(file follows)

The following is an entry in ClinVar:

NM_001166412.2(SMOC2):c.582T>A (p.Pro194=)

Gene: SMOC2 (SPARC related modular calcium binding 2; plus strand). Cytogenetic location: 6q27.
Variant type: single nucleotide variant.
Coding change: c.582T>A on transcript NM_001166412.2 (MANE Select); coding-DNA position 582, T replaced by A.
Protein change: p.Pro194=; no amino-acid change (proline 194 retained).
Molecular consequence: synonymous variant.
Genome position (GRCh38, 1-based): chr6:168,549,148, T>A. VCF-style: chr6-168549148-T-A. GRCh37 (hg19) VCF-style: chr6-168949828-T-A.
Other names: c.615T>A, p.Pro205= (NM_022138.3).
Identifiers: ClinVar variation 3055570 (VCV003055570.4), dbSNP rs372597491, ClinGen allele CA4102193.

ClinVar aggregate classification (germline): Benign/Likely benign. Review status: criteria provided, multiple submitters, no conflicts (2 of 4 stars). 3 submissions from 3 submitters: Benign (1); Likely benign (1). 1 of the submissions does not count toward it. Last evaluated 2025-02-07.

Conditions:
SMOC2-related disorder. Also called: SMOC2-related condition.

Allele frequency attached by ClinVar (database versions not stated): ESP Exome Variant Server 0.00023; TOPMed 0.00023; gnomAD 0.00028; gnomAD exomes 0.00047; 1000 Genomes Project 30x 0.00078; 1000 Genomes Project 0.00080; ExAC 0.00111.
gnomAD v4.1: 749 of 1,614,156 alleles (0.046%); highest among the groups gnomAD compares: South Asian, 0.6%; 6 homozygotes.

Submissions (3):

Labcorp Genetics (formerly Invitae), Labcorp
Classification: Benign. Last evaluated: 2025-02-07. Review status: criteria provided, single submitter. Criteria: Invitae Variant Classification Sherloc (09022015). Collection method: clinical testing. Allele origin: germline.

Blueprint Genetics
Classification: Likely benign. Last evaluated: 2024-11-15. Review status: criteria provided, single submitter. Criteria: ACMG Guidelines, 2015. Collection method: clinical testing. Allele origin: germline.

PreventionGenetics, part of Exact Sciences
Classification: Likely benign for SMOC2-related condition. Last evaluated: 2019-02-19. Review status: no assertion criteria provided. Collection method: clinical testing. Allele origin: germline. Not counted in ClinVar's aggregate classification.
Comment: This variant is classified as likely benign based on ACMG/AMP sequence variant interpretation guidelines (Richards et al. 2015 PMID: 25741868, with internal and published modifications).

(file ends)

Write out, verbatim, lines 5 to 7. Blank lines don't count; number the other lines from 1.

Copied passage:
Coding change: c.582T>A on transcript NM_001166412.2 (MANE Select); coding-DNA position 582, T replaced by A.
Protein change: p.Pro194=; no amino-acid change (proline 194 retained).
Molecular consequence: synonymous variant.